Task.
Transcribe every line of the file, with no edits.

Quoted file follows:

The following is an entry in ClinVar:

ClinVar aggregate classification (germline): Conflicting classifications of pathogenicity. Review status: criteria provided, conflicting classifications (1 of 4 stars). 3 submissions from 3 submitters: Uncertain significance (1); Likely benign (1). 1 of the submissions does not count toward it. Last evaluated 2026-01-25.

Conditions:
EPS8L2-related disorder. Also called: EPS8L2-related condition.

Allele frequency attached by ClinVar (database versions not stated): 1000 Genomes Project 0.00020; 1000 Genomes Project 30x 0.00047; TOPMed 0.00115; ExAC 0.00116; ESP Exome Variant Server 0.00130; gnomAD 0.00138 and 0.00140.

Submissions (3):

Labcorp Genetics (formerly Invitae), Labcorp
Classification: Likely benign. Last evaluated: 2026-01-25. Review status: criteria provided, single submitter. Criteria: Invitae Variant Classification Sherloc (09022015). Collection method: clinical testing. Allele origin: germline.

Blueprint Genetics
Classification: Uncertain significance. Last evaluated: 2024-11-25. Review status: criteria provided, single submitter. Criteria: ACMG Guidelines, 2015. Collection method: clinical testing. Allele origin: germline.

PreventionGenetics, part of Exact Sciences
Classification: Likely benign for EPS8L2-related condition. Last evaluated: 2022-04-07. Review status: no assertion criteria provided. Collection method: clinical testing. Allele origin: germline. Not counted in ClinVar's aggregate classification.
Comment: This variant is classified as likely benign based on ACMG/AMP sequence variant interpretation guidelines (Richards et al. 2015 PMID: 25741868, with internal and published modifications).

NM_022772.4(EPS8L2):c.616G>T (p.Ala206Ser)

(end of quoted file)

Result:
The following is an entry in ClinVar:

ClinVar aggregate classification (germline): Conflicting classifications of pathogenicity. Review status: criteria provided, conflicting classifications (1 of 4 stars). 3 submissions from 3 submitters: Uncertain significance (1); Likely benign (1). 1 of the submissions does not count toward it. Last evaluated 2026-01-25.

Conditions:
EPS8L2-related disorder. Also called: EPS8L2-related condition.

Allele frequency attached by ClinVar (database versions not stated): 1000 Genomes Project 0.00020; 1000 Genomes Project 30x 0.00047; TOPMed 0.00115; ExAC 0.00116; ESP Exome Variant Server 0.00130; gnomAD 0.00138 and 0.00140.

Submissions (3):

Labcorp Genetics (formerly Invitae), Labcorp
Classification: Likely benign. Last evaluated: 2026-01-25. Review status: criteria provided, single submitter. Criteria: Invitae Variant Classification Sherloc (09022015). Collection method: clinical testing. Allele origin: germline.

Blueprint Genetics
Classification: Uncertain significance. Last evaluated: 2024-11-25. Review status: criteria provided, single submitter. Criteria: ACMG Guidelines, 2015. Collection method: clinical testing. Allele origin: germline.

PreventionGenetics, part of Exact Sciences
Classification: Likely benign for EPS8L2-related condition. Last evaluated: 2022-04-07. Review status: no assertion criteria provided. Collection method: clinical testing. Allele origin: germline. Not counted in ClinVar's aggregate classification.
Comment: This variant is classified as likely benign based on ACMG/AMP sequence variant interpretation guidelines (Richards et al. 2015 PMID: 25741868, with internal and published modifications).

NM_022772.4(EPS8L2):c.616G>T (p.Ala206Ser)